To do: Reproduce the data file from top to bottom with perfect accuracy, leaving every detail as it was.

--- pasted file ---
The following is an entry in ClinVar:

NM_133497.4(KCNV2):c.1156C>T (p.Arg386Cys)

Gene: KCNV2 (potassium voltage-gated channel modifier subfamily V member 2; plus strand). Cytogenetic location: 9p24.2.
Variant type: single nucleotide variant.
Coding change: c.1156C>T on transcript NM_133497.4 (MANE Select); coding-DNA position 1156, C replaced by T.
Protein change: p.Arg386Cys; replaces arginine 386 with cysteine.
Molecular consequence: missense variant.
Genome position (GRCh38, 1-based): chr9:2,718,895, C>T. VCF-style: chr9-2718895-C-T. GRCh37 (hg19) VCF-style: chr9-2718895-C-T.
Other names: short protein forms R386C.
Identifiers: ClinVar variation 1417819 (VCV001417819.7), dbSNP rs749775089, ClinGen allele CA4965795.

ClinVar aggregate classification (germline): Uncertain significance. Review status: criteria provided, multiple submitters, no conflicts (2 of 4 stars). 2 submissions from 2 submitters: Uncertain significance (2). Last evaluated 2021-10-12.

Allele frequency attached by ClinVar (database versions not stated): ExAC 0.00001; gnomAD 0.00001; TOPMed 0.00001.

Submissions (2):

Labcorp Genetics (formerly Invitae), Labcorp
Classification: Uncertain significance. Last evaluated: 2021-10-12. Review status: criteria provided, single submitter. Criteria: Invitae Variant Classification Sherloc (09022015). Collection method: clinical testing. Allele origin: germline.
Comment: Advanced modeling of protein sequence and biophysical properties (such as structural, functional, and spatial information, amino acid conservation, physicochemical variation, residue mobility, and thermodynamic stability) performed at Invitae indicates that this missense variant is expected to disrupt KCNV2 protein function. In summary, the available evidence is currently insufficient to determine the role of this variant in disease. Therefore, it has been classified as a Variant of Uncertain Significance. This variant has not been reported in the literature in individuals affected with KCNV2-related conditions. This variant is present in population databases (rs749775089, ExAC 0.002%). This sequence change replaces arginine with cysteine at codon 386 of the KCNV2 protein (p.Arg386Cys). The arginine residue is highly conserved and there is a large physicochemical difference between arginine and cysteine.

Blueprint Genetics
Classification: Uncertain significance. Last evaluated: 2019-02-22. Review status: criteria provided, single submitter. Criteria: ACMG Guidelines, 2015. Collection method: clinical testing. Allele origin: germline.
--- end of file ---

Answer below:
The following is an entry in ClinVar:

NM_133497.4(KCNV2):c.1156C>T (p.Arg386Cys)

Gene: KCNV2 (potassium voltage-gated channel modifier subfamily V member 2; plus strand). Cytogenetic location: 9p24.2.
Variant type: single nucleotide variant.
Coding change: c.1156C>T on transcript NM_133497.4 (MANE Select); coding-DNA position 1156, C replaced by T.
Protein change: p.Arg386Cys; replaces arginine 386 with cysteine.
Molecular consequence: missense variant.
Genome position (GRCh38, 1-based): chr9:2,718,895, C>T. VCF-style: chr9-2718895-C-T. GRCh37 (hg19) VCF-style: chr9-2718895-C-T.
Other names: short protein forms R386C.
Identifiers: ClinVar variation 1417819 (VCV001417819.7), dbSNP rs749775089, ClinGen allele CA4965795.

ClinVar aggregate classification (germline): Uncertain significance. Review status: criteria provided, multiple submitters, no conflicts (2 of 4 stars). 2 submissions from 2 submitters: Uncertain significance (2). Last evaluated 2021-10-12.

Allele frequency attached by ClinVar (database versions not stated): ExAC 0.00001; gnomAD 0.00001; TOPMed 0.00001.

Submissions (2):

Labcorp Genetics (formerly Invitae), Labcorp
Classification: Uncertain significance. Last evaluated: 2021-10-12. Review status: criteria provided, single submitter. Criteria: Invitae Variant Classification Sherloc (09022015). Collection method: clinical testing. Allele origin: germline.
Comment: Advanced modeling of protein sequence and biophysical properties (such as structural, functional, and spatial information, amino acid conservation, physicochemical variation, residue mobility, and thermodynamic stability) performed at Invitae indicates that this missense variant is expected to disrupt KCNV2 protein function. In summary, the available evidence is currently insufficient to determine the role of this variant in disease. Therefore, it has been classified as a Variant of Uncertain Significance. This variant has not been reported in the literature in individuals affected with KCNV2-related conditions. This variant is present in population databases (rs749775089, ExAC 0.002%). This sequence change replaces arginine with cysteine at codon 386 of the KCNV2 protein (p.Arg386Cys). The arginine residue is highly conserved and there is a large physicochemical difference between arginine and cysteine.

Blueprint Genetics
Classification: Uncertain significance. Last evaluated: 2019-02-22. Review status: criteria provided, single submitter. Criteria: ACMG Guidelines, 2015. Collection method: clinical testing. Allele origin: germline.